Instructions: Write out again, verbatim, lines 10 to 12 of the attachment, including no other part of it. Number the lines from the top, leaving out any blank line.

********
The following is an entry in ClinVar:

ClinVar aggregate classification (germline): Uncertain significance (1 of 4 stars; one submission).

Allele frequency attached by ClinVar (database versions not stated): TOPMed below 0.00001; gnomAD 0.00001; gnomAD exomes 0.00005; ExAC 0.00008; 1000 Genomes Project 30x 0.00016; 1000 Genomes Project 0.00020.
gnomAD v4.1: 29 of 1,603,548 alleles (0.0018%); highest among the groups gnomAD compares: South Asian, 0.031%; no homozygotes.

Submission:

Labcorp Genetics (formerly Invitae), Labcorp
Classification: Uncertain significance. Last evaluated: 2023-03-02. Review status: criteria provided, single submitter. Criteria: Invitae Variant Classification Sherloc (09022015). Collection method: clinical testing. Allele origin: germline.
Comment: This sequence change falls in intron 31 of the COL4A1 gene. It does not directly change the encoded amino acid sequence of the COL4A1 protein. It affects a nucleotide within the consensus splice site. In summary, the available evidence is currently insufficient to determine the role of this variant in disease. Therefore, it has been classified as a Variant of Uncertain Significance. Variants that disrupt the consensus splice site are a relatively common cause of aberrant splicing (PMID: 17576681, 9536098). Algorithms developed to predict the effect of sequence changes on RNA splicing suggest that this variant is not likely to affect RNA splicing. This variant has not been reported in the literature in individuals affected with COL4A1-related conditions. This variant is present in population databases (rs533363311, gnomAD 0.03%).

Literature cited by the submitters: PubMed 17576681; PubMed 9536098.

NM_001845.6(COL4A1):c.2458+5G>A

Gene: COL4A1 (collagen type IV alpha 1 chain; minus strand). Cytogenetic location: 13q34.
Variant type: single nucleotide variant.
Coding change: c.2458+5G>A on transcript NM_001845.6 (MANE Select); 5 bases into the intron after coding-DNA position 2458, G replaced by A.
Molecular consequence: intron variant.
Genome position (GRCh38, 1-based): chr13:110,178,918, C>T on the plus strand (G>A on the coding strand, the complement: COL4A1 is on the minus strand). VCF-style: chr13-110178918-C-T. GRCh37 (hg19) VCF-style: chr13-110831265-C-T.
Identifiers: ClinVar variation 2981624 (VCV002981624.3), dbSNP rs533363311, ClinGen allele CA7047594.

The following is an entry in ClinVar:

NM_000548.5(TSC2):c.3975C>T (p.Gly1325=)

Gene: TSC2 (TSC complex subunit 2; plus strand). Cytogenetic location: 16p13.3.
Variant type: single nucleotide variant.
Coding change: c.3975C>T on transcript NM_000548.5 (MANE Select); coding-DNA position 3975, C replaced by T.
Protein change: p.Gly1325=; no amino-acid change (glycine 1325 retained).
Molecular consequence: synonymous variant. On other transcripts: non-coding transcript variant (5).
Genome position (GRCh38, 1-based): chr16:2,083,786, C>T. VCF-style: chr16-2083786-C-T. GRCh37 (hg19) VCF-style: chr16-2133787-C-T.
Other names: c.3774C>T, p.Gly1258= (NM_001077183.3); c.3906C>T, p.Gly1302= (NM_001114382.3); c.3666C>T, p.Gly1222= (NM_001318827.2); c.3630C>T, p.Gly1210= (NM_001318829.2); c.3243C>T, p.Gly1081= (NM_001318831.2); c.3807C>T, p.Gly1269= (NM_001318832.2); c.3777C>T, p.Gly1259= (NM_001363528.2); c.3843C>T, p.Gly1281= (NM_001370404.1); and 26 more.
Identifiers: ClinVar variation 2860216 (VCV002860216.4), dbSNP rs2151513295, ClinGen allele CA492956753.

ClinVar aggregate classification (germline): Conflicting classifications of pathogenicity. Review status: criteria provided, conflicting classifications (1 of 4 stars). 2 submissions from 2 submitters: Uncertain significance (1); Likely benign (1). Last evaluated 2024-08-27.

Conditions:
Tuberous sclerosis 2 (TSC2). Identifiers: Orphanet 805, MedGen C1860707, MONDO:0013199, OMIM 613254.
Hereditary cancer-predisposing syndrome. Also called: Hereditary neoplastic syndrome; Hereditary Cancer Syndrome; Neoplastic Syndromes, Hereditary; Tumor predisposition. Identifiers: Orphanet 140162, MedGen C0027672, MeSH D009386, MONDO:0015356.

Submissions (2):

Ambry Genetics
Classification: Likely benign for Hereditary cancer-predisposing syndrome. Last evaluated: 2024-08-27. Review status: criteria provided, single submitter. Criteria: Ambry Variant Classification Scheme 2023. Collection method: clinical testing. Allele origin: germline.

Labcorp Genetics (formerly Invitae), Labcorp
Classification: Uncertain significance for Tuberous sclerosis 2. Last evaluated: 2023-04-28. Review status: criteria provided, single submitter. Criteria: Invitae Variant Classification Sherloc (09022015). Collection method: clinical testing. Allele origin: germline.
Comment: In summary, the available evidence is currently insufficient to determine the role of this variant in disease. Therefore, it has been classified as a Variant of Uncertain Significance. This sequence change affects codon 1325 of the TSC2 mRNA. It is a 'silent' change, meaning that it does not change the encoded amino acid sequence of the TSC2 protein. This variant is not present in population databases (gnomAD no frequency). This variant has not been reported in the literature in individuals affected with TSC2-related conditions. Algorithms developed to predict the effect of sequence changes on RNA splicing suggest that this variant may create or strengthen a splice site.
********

NM_001845.6(COL4A1):c.2458+5G>A

Gene: COL4A1 (collagen type IV alpha 1 chain; minus strand). Cytogenetic location: 13q34.
Variant type: single nucleotide variant.